Why We Love It: This is a great lesson in how we can use solar power to help us accomplish tasks that we generally accomplish using fuel. And it's always fun when you get to eat your results!
Great For Kids: Preschool and up

Cloud Jars

Color Cloud Jar Science Experiment for Kids

Learn With Play At Home

From: Learn With Play At Home
What You'll Need: Water, food coloring, a clear container of water like a Mason jar or a vase, shaving cream and a dropper
How to Do It: Squirt shaving cream all over the opening of the container. This is your "cloud." Fill a second empty jar or cup with water and stir in some food coloring. Using the dropper, place drops of colored water on the shaving cream and watch as it travels through the foam and into the water below, creating colorful "rain" from the shaving-cream cloud.
Why We Love It: This is another great way to encourage fine-motor skills, but it also gives you a chance to talk about how clouds hold water and why it rains.
Great For Kids: Preschool and up

Glow in the Dark Flubber

Glowing Flubber Science Experiment for Kids

Mom 2 Posh Lil Divas

From: Mom 2 Posh Lil Divas
What You'll Need: Glow-in-the-dark paint, eight ounces of glue, Borax, water, a measuring cup, bowl and a teaspoon
How to Do It: Pour the glue into a large bowl. Fill the empty glue bottle with water, shake and squirt into the bowl, and add some food coloring. In a separate bowl, mix together one teaspoon of Borax with a half a cup of warm water. Slowly pour the Borax mixture into the bowl of glue, water and food coloring, while stirring. As the consistency changes to more of a solid, use your hands to continue mixing until you achieve a texture you like.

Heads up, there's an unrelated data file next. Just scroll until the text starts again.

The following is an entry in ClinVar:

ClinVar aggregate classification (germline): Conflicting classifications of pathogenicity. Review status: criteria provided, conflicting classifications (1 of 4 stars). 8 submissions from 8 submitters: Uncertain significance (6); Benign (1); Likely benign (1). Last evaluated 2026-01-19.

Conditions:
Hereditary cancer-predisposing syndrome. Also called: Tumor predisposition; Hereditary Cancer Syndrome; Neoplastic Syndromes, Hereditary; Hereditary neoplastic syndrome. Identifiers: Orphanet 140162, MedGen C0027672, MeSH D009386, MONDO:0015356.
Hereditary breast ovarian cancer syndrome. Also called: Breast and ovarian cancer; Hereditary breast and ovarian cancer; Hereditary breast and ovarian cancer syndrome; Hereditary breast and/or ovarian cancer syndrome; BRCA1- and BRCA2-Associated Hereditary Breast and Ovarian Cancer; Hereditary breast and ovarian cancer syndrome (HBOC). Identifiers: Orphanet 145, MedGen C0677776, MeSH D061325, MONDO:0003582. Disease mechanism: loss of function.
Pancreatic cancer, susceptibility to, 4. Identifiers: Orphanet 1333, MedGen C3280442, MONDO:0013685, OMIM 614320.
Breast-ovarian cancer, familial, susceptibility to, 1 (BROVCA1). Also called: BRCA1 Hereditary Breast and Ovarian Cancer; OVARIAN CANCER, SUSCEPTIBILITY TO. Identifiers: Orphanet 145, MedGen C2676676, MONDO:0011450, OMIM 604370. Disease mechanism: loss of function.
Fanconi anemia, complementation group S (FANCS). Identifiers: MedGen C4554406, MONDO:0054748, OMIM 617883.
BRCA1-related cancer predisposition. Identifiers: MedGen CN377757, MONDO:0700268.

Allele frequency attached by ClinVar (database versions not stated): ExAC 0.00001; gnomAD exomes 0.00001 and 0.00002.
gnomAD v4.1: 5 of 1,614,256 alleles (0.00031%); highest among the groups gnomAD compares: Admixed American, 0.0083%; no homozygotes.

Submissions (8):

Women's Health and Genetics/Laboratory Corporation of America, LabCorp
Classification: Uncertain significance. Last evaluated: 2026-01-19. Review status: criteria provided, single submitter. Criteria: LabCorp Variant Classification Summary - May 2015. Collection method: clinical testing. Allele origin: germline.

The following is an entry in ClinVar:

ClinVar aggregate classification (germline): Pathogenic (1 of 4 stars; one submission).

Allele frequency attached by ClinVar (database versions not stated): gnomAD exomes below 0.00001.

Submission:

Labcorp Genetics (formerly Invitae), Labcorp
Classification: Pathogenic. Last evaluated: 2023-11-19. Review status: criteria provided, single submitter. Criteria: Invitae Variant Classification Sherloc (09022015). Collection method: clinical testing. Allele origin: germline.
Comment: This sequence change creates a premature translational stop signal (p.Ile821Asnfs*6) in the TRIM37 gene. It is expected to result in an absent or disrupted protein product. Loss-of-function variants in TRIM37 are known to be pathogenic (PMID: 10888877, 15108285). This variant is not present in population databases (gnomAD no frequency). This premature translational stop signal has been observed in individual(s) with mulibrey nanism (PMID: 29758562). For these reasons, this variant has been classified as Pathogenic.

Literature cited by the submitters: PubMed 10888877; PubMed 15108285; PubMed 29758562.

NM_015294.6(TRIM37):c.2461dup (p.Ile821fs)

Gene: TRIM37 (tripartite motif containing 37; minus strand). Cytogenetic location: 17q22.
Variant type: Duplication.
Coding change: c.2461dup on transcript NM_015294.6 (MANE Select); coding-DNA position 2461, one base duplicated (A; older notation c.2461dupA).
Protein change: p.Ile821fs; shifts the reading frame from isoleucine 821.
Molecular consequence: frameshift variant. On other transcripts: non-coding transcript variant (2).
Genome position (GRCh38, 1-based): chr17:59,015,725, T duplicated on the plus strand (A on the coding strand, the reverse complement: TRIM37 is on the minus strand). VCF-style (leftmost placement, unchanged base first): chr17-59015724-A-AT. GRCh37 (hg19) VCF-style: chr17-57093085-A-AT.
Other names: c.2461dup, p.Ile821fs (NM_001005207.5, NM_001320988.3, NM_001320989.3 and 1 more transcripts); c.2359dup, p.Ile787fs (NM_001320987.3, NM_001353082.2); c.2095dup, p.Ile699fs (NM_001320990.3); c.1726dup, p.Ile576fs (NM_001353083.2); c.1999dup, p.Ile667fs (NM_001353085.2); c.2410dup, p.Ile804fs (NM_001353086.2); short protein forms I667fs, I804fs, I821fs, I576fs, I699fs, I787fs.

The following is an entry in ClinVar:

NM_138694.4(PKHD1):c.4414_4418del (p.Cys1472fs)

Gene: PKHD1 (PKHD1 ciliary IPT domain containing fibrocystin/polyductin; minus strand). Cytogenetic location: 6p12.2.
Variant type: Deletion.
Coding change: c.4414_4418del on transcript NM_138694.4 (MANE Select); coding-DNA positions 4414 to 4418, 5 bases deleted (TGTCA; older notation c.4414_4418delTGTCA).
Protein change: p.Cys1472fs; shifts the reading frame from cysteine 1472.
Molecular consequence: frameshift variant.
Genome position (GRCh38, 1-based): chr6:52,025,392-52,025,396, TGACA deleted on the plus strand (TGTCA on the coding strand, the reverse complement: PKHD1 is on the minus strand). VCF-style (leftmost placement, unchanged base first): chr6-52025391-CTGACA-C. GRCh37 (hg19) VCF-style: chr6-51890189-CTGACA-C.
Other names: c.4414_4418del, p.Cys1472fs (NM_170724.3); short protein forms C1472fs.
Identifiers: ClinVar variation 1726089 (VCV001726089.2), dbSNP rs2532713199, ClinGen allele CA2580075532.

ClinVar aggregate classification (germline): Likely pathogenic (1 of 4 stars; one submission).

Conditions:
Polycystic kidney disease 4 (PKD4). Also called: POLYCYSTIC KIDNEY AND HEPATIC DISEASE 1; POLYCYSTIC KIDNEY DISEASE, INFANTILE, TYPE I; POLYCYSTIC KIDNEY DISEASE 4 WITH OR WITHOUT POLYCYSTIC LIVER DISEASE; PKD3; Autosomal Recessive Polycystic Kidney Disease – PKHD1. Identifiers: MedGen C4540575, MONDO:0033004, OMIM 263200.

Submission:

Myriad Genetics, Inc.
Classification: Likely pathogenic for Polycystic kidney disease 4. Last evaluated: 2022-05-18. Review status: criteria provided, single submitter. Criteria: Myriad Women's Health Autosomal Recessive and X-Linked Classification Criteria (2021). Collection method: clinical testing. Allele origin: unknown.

Why We Love It: This is a fun, tactile experiment that combines chemistry with some sensory input. Kids who normally might be uncomfortable with new textures will be more receptive to them if they actually helped create it.
Great For Kids: Preschool and up

Naked Eggs

Naked Egg Science Experiment for Kids

Kids Activities Blog

From: Kids Activities Blog
What You'll Need: Two raw eggs, a container and vinegar
How to Do It: Put raw eggs in the plastic container, cover them with vinegar and let them sit for 3 days. Remove the eggs from the vinegar, and you’re left with a translucent egg with a texture similar to gelatin.
Why We Love It: Vinegar reacts with the calcium carbonate in the eggshell, causing a cool chemical reaction. This activity could not be easier, takes very little clean up, and gives kids a very cool result.
Great For Kids: Toddlers and up

Faux Lava Lamp

Oil Lava Lamp Science Experiment for Kids

Mom 2 Posh Lil Divas

From: Mom 2 Posh Lil Divas
What You'll Need: A clear, empty soda, bottle, Alka Seltzer tablets, food coloring, a funnel, water and cooking oil
How to Do It: Fill your bottle two-thirds full with oil. Pour water into the bottle using the funnel, leaving some space at the top. Add some food coloring, and then drop small pieces of your tablet into the bottle. Observe the effects!
Why We Love It: Who doesn’t love a good lava lamp? You can talk to your kids about the density of water, oil and food coloring, and observe a cool chemical reaction.
Great For Kids: Preschool and up

Crystal Art

Crystal Egg Science Experiment for Kids

Momma's Fun World

From: Momma's Fun World
What You'll Need: Pipe cleaners, Borax, boiling water, yarn, a pencil and a glass Mason jar
How to Do It: Form your pipe cleaner into your desired shape. Tie some yarn around it, tie the other end of the string to a pencil, and suspend it from the pencil. Pour hot water into the Mason jar, add one cup of Borax, and let it dissolve. Drop in your pipe cleaner, using the pencil to suspend it from the top. Let it sit for at least four hours or overnight to form crystals.
Why We Love It: Kids will work on fine motor skills doing this activity, and the results are a cool way to jumpstart a conversation about how crystals are made.
Great For Kids: Toddlers and up

Fake Lungs

Balloon Lung Science Experiment for Kids

Science Sparks

From: Science Sparks
What You'll Need: A straw, play dough, plastic bottle, elastic band, and scissors